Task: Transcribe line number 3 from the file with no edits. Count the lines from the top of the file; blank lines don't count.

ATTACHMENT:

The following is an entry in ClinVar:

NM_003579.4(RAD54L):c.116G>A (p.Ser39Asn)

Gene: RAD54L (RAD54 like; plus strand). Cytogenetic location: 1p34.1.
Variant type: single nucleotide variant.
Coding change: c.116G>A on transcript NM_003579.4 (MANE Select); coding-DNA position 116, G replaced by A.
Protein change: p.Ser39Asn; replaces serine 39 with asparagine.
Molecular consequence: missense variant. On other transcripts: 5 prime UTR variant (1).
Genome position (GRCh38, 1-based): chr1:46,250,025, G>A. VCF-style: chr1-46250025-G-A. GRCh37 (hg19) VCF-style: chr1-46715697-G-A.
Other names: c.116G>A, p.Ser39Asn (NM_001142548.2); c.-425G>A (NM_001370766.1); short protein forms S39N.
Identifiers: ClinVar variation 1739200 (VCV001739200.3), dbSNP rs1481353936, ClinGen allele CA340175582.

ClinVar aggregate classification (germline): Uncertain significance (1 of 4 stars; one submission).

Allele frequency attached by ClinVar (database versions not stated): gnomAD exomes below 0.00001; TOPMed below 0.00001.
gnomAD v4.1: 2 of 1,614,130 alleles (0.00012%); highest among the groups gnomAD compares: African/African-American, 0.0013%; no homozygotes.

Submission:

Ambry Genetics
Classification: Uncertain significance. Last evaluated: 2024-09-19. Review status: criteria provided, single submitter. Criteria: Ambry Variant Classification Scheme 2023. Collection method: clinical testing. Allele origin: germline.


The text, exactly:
Gene: RAD54L (RAD54 like; plus strand). Cytogenetic location: 1p34.1.